British electric van and bus startup Arrival Ltd will announce investments in more “microfactories” throughout 2021 as it expands its global manufacturing presence, executives said on Thursday.
“Through the course of the year, you’ll certainly see some more,” microfactory announcements, Mike Abelson, head of Arrival’s North American operations, said. “What you’ll start to see now is the footprint start to expand pretty dramatically.”
Arrival, which just merged with CIIG Merger Corp, a special-purpose acquisition company (SPAC), starts trading on Thursday.
Feverish investor interest in finding the next Tesla Inc and bringing them to market via SPACs has included commercial EV startups like Canoo Inc and Arrival.
Critics say SPACs are a quick way to market, lacking the scrutiny of an initial public offering.
“When you look at what Arrival is, it’s irrelevant whether it’s a SPAC or an IPO,” Arrival President Avinash Rugoobur said. “Our company has reached a level of maturity that’s reflected in ourtechnology and our products.”
Arrival’s strategy relies on small plants – dubbed “microfactories” – that will take up less space and require lower investments than conventional vehicle factories.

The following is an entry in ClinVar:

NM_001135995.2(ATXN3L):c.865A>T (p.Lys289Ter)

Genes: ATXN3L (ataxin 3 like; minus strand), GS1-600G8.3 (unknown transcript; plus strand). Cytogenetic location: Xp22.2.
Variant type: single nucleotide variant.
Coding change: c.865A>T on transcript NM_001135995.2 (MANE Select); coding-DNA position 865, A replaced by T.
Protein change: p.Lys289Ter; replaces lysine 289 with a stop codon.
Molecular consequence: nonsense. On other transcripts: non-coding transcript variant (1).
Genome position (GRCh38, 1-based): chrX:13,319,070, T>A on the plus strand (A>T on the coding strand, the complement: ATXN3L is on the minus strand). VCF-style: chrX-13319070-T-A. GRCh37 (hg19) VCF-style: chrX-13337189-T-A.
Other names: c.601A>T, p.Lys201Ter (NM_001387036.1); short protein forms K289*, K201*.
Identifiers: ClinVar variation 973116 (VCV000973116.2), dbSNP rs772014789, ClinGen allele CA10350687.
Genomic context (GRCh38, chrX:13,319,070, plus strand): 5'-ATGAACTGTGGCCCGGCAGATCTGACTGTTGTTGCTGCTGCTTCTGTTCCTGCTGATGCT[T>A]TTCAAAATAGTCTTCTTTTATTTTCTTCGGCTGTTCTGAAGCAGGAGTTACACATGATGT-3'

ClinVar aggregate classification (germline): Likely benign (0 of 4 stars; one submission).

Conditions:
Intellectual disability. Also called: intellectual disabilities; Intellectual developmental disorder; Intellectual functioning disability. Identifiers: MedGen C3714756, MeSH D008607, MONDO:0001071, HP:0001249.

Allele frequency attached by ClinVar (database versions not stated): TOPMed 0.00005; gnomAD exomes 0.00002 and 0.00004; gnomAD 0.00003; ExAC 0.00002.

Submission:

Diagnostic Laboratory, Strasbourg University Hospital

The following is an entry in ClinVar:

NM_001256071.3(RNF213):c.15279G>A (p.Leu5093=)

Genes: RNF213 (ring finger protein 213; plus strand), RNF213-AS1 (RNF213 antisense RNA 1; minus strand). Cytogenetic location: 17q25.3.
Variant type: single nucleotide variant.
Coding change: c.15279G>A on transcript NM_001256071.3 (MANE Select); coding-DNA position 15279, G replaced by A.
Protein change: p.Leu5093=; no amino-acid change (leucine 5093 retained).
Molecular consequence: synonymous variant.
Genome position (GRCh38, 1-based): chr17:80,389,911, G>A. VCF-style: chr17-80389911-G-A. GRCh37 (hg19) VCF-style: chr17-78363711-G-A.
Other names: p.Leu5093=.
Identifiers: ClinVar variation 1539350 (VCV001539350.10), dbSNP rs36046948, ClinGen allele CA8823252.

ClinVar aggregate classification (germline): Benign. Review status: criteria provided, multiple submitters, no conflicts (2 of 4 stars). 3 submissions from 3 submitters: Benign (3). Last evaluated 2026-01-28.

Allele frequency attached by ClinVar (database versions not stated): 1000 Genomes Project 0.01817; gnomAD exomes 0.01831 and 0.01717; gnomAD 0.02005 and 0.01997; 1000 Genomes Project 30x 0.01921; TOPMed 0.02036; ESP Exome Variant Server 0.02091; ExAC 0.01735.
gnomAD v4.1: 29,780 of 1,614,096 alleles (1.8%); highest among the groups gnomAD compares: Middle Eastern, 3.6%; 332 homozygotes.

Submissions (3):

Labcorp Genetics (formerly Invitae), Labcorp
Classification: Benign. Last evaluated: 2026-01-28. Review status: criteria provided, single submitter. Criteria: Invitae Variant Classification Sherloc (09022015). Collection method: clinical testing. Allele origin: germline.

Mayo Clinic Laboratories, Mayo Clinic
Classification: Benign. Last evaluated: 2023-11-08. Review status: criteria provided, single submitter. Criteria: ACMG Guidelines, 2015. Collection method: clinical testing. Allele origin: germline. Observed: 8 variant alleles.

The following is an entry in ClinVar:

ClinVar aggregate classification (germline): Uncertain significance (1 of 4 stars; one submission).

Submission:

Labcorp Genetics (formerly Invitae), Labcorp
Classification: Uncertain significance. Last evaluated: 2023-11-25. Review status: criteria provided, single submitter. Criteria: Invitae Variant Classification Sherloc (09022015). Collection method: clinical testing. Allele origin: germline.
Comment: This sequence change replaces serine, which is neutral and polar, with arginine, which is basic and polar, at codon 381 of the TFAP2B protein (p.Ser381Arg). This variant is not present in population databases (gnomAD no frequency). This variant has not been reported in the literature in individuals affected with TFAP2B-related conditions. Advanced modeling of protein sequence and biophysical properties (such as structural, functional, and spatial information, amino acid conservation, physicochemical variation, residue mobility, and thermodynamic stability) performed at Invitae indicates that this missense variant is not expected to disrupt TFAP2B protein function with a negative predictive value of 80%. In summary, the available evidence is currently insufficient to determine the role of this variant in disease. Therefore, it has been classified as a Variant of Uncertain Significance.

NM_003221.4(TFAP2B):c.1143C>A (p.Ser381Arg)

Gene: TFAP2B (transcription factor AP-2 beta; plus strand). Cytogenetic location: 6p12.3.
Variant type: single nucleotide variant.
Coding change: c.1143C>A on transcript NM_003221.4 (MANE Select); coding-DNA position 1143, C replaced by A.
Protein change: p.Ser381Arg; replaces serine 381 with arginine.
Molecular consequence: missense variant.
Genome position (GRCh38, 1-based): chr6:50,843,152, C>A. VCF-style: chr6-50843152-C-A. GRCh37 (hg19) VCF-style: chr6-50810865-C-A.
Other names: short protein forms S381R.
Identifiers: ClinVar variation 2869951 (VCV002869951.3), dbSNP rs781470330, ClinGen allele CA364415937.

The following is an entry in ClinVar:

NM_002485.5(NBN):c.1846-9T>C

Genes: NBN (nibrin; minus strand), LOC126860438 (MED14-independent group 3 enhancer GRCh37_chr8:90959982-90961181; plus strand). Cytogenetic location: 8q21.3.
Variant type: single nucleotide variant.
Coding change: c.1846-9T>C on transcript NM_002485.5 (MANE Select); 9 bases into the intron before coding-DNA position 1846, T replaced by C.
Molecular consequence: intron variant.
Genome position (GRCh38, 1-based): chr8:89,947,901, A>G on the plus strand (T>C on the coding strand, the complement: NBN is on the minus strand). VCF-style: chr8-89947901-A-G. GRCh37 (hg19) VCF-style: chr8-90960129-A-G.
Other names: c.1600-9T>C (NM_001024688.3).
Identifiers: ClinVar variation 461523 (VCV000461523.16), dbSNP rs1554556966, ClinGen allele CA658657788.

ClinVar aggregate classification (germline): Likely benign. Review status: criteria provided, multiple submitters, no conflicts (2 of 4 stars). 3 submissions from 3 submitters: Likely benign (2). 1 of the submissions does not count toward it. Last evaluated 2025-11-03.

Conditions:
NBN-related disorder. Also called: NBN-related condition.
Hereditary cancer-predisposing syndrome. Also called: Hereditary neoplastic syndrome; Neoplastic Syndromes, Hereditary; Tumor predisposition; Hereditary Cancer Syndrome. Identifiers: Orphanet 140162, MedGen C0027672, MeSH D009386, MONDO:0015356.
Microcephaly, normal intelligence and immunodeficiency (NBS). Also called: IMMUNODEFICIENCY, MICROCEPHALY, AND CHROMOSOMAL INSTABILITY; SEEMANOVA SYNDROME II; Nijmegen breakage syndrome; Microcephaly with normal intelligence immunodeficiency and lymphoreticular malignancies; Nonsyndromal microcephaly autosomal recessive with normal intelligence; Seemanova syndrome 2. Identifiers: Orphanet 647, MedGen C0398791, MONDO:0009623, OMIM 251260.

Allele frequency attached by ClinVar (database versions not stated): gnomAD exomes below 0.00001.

Arrival said last week it would build a second U.S. microfactory – in North Carolina – geared mostly to fulfilling an order from package delivery company UPS for up to 10,000 vehicles. UPS owns a stake in Arrival, which is also building a microfactory in South Carolina.
The company has a plant in England as well.
Rugoobur said a light manufacturing footprint will enable Arrival to produce vehicles for local orders anywhere.
“What we’re going to see is basically a microfactory in every major city around the world,” Rugoobur said. “You’ll see the rollout expand pretty rapidly.”
Tightening CO2 emissions targets in Europe and China combined with improving battery technology are giving commercial electric vehicles (EVs) their moment in the sun after years of waiting.